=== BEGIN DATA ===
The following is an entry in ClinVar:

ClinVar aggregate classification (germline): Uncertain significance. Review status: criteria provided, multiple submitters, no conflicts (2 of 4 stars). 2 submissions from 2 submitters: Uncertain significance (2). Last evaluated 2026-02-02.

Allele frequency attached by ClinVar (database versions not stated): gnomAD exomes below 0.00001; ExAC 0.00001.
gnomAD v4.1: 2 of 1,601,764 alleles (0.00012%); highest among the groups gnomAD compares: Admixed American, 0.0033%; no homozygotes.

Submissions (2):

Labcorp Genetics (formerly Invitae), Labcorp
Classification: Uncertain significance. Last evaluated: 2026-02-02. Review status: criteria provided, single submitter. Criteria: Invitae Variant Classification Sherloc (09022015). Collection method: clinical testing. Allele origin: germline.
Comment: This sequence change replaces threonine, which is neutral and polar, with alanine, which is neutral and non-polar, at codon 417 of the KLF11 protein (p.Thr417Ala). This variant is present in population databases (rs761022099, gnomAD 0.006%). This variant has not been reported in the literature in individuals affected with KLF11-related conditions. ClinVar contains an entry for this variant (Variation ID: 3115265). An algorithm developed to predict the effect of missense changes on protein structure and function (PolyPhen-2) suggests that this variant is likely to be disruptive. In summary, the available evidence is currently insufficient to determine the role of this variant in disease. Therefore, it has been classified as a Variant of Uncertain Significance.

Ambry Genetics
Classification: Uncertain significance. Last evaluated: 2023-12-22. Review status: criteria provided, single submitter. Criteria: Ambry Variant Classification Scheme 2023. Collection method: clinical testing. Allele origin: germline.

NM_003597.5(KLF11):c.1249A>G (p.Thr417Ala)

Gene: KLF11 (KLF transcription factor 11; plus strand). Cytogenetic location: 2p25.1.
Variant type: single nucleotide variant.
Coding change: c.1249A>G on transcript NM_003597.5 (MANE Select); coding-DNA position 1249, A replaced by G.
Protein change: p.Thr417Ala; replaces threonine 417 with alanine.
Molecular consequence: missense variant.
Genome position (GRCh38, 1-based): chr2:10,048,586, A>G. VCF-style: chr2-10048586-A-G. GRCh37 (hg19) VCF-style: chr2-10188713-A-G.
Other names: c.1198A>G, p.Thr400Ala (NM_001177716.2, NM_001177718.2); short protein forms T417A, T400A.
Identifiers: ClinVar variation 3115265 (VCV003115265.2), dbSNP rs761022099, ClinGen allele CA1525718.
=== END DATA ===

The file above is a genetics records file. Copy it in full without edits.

The following is an entry in ClinVar:

ClinVar aggregate classification (germline): Uncertain significance. Review status: criteria provided, multiple submitters, no conflicts (2 of 4 stars). 2 submissions from 2 submitters: Uncertain significance (2). Last evaluated 2026-02-02.

Allele frequency attached by ClinVar (database versions not stated): gnomAD exomes below 0.00001; ExAC 0.00001.
gnomAD v4.1: 2 of 1,601,764 alleles (0.00012%); highest among the groups gnomAD compares: Admixed American, 0.0033%; no homozygotes.

Submissions (2):

Labcorp Genetics (formerly Invitae), Labcorp
Classification: Uncertain significance. Last evaluated: 2026-02-02. Review status: criteria provided, single submitter. Criteria: Invitae Variant Classification Sherloc (09022015). Collection method: clinical testing. Allele origin: germline.
Comment: This sequence change replaces threonine, which is neutral and polar, with alanine, which is neutral and non-polar, at codon 417 of the KLF11 protein (p.Thr417Ala). This variant is present in population databases (rs761022099, gnomAD 0.006%). This variant has not been reported in the literature in individuals affected with KLF11-related conditions. ClinVar contains an entry for this variant (Variation ID: 3115265). An algorithm developed to predict the effect of missense changes on protein structure and function (PolyPhen-2) suggests that this variant is likely to be disruptive. In summary, the available evidence is currently insufficient to determine the role of this variant in disease. Therefore, it has been classified as a Variant of Uncertain Significance.

Ambry Genetics
Classification: Uncertain significance. Last evaluated: 2023-12-22. Review status: criteria provided, single submitter. Criteria: Ambry Variant Classification Scheme 2023. Collection method: clinical testing. Allele origin: germline.

NM_003597.5(KLF11):c.1249A>G (p.Thr417Ala)

Gene: KLF11 (KLF transcription factor 11; plus strand). Cytogenetic location: 2p25.1.
Variant type: single nucleotide variant.
Coding change: c.1249A>G on transcript NM_003597.5 (MANE Select); coding-DNA position 1249, A replaced by G.
Protein change: p.Thr417Ala; replaces threonine 417 with alanine.
Molecular consequence: missense variant.
Genome position (GRCh38, 1-based): chr2:10,048,586, A>G. VCF-style: chr2-10048586-A-G. GRCh37 (hg19) VCF-style: chr2-10188713-A-G.
Other names: c.1198A>G, p.Thr400Ala (NM_001177716.2, NM_001177718.2); short protein forms T417A, T400A.
Identifiers: ClinVar variation 3115265 (VCV003115265.2), dbSNP rs761022099, ClinGen allele CA1525718.